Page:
High-Density Spine-Like Li-ion Battery Flexes, Twists, Conforms


Researchers have designed and tested a battery with a mechanical design that mimics the spine of vertebrates, yielding a very flexible cell with a capacity close to that of a conventional rigid cell.

Rechargeable batteries based on lithium-ion (Li-ion) chemistry are the preferred energy-storage cell in applications such as wearables, flexible displays, and even transdermal patches. However, providing extreme flexibility while retaining their high energy density has been a challenge. To overcome this problem, a 14-member research team led by Prof. Yuan Yang of the engineering school at Columbia University (New York) modelled, designed, built, and fully evaluated a configuration that emulates the spine of vertebrates, while providing 85% of the energy density of a prismatic Li-ion cell with equivalent volume.

Their design, which was “inspired” by the suppleness of the spine as observed when doing sit-ups and other exercises, has excellent mechanical flexibility along with stable output voltage even while flexing. The physical implementation is scalable to longer lengths and larger capacities.

Like the biological spine configuration on which it’s based, this battery prototype has a thick, rigid segment that stores energy—the electrodes (analogous to the vertebrae) are wound around a thin, flexible part (the “marrow”) that connects the vertebra-like stacks of electrodes together (see figure). Yang noted that “because of the high proportion of the active materials in the whole structure, our spine-like battery shows very high energy density—higher than any other reports we are aware of.”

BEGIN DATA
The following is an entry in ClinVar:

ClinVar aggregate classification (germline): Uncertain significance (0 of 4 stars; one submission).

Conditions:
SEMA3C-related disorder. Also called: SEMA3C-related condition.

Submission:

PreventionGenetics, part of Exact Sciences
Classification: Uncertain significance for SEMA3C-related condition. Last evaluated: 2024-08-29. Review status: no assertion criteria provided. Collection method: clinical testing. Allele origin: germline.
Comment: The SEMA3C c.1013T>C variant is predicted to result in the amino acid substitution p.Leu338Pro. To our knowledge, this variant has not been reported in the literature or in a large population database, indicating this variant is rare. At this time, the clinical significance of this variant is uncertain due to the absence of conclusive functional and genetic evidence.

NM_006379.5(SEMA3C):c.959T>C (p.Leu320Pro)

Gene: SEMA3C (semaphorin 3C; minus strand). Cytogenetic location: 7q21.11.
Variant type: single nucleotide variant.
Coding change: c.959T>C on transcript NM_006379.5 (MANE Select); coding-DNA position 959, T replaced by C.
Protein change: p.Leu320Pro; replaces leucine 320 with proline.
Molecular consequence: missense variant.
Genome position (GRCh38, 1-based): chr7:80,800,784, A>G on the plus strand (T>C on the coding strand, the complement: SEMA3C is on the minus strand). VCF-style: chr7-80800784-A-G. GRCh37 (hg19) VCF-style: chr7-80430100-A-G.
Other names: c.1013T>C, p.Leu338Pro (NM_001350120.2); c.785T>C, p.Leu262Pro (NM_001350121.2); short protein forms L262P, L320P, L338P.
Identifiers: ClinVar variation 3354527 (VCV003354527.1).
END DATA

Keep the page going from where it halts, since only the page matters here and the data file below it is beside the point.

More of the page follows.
FlexLiIonIn the flexible spine-like battery, the vertebrae correspond to thick stacks of electrodes and soft marrow corresponds to the unwound part that interconnects all the stacks (a). To fabricate the spine-like battery, multilayers of electrodes were first cut into designed shape; then strips extending out were wound around the backbone to form spine-like structure (b). (Credit: Yuan Yang/Columbia Engineering)

To build the battery, the team cut the conventional anode/separator/cathode/separator stacks into long strips with multiple “branches” extending outward at 90 degrees from the “backbone.” Next, they wrapped each branch around the backbone to form thick stacks for storing energy, like spinal vertebrae. The battery’s energy density is a function of the ratio of the longitudinal percentage of vertebra-like stacks compared to the whole length of the device, and can reach over 90% in theory; the prototype was very close at 85% (242 W-hr/L).

In a battery designated for flexing, the long-term mechanical integrity is critical in addition to electrical performance. After repeated mechanical cycling, the battery was cut open to look for any changes in electrode materials or construction. The positive electrode was intact with no obvious cracking or peeling from the aluminum foil, confirming the mechanical stability of the design.

The researchers also continuously flexed and twisted the battery during discharge, but neither bending nor twisting interrupted the voltage curve. The voltage profile remained as expected even when the cell was continuously flexed and twisted during its entire discharge cycle.